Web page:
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Letters Nov. 16: This approach to housing is wrong; how a premier gets the job; grateful to be in Canada

The province’s approach to building more housing is all wrong, a letter-writer says. TIMES COLONIST

Province’s housing push wrong for many reasons

Yes, we have a housing crisis and yes, we need more density in urban areas so as not to pave more greenspace. But allowing up to sixplexes on all currently single‑family lots is wrong, wrong, wrong.

Wrong, because if successful it will result in a tsunami of demolition and new construction, which would be a climate catastrophe. The carbon emitted in ­creating a new building is greater than what will be emitted operating it for decades.

Wrong, because it will decrease, not increase affordability. New homes are more expensive than older ones, and demolishing existing buildings will add to costs and overflow our landfills.

Wrong, because diverting our scarce construction workforce to expensive small-scale buildings means they can’t build larger, climate-friendly projects – effectively preventing the creation of the affordable housing we desperately need.

Wrong, because municipalities spent decades consultatively developing community plans. This draconian measure sweeps that aside – and actually makes citizen input illegal!

Wrong, because water, sewer, electrical and transportation capacities have been built to serve current densities. Big increases will crash the systems.

Wrong, because it amounts to expropriation without compensation. Most detached homeowners have sacrificed to have the lifestyle of their choice: a yard for their kids or a garden for their vegetables. State seizure of property rights is communism, not democracy.

We need density where infrastructure can support it, and we need governments to collaborate to create more social housing, the only real route to affordability for those most in need.

John Thomson


Repaired Malahat still inadequate

The repaired section is now designed to stand up to heavy rains but the entire Malahat Highway is not designed for today’s traffic levels, or tomorrow’s.

Chris Foord

Oak Bay

Public does not vote to fill premier’s office

Re: “No voting, no vetting but Eby became premier,” letter, Nov. 14.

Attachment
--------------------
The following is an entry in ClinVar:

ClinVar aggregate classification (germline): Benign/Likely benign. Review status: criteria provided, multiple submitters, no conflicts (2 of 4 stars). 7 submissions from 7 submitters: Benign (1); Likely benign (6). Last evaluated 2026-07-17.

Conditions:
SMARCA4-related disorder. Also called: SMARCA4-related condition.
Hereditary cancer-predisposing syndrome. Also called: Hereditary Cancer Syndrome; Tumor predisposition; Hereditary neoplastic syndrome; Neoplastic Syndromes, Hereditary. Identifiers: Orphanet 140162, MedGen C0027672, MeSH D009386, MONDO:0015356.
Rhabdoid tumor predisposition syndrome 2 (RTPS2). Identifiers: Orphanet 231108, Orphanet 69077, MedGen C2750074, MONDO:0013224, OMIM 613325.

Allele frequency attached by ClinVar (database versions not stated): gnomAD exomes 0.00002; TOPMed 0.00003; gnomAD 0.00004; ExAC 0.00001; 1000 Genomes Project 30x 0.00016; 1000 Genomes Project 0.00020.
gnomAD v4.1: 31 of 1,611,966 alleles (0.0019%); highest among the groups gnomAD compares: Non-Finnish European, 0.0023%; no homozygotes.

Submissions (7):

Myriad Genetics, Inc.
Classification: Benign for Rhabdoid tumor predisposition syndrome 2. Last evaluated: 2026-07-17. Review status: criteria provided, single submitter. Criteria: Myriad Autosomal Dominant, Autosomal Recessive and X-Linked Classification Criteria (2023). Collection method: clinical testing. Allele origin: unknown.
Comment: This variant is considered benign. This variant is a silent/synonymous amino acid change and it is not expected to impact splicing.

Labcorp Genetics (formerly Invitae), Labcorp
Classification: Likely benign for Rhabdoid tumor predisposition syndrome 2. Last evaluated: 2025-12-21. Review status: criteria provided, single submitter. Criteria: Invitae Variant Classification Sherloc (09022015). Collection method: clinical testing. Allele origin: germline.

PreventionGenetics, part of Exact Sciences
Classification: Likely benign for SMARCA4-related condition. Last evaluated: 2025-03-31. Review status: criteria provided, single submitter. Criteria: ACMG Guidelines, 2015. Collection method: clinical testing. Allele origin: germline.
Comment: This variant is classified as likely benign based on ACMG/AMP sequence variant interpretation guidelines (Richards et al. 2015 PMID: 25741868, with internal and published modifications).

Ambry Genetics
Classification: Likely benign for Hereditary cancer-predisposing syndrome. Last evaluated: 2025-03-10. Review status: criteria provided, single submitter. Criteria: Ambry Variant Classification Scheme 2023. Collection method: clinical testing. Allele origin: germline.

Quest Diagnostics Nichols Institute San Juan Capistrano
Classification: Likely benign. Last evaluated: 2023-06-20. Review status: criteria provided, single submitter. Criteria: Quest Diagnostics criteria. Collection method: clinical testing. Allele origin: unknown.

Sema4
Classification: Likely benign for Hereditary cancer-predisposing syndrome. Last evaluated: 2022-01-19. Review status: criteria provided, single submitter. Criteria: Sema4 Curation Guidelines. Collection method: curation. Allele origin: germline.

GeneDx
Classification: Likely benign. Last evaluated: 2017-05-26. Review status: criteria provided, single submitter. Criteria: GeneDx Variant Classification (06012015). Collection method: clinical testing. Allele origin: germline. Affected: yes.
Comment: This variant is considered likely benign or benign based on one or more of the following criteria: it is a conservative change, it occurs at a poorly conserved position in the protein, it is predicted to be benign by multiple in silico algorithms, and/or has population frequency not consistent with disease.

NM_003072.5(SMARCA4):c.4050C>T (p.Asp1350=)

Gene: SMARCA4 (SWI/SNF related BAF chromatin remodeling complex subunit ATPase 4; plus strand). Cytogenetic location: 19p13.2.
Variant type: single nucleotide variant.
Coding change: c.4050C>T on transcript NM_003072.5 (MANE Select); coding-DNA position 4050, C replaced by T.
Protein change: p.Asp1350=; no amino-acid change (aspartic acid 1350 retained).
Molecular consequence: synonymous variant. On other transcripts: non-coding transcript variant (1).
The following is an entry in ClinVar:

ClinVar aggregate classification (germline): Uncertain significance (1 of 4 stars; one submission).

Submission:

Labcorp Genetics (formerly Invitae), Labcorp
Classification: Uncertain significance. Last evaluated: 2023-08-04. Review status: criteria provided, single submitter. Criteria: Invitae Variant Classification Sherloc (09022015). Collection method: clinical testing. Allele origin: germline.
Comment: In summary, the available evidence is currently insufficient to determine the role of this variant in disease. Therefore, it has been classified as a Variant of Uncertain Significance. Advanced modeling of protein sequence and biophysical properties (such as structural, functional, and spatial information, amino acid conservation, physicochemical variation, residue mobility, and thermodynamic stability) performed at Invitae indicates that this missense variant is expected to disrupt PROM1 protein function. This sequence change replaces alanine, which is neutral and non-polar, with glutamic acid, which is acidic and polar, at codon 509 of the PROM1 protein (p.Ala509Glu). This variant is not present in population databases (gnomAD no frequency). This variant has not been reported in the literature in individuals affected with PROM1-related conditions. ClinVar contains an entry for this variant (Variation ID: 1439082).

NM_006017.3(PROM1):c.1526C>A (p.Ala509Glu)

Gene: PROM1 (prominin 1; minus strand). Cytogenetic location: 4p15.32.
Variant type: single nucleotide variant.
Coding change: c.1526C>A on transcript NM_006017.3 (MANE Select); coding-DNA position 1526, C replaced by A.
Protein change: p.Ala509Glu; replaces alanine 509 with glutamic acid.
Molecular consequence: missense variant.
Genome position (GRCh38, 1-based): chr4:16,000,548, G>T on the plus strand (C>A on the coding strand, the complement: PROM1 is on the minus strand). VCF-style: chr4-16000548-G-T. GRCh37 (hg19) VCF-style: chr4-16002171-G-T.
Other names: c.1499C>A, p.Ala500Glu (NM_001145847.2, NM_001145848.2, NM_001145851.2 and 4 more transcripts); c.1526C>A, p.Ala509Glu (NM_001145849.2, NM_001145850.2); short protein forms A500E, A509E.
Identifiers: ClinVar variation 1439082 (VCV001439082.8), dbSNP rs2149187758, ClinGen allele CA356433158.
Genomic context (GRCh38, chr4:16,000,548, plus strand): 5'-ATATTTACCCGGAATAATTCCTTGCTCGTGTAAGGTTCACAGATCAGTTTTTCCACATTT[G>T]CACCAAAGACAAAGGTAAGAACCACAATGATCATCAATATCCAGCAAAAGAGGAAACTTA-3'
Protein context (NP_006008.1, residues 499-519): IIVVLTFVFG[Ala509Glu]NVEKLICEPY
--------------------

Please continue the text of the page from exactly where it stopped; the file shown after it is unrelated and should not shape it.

The letter suggested that David Eby did not undergo any vetting or voting by the public, however, in Canada and in B.C. the public does not vote for its prime minister or premier. The writer of the letter may have confused the Canadian parliamentary system with the U.S. constitutional federal republic and presidential system.

In B.C. we vote to elect our MLAs. Eby and 86 other MLAs were elected by their constituents in their specific ridings. Political party members in Canada and B.C. elect their leader and if that party garners the most seats then that party’s leader becomes PM or premier.

Canada’s form of democracy is called a parliamentary liberal democracy and its modern form originated in the United Kingdom in the late 17th century and early 18th century.

Yes, our system has its flaws, but given the way the U.S. system allows for gross gerrymandering, blatant voter suppression, racism and absurd juvenile antics I’m not sure we should embrace that system.

Most voters in B.C. have rejected a representative style of governance, proportional representation, more than once. Both the dominant political parties in B.C. have campaigned against this system because it gives more weight to each person’s vote rather than to either of those two political parties, who rarely receive more than 45 per cent of the popular vote.

Phil Le Good

Cobble Hill

A different perspective on society’s problems

Every time I read another (often repetitive) story or letter to the editor about homelessness and open drug use in our city, where I’m a third-generation resident, I either laugh or shake my head with the most profound chagrin.

A quote from Dickens comes to mind every time, and while I know this isn’t all that seasonal at this time of year, I can’t help it…

“Have they no refuge or resource? Are there no prisons? Are there no workhouses? If they would rather die they had better do it and decrease the surplus population.”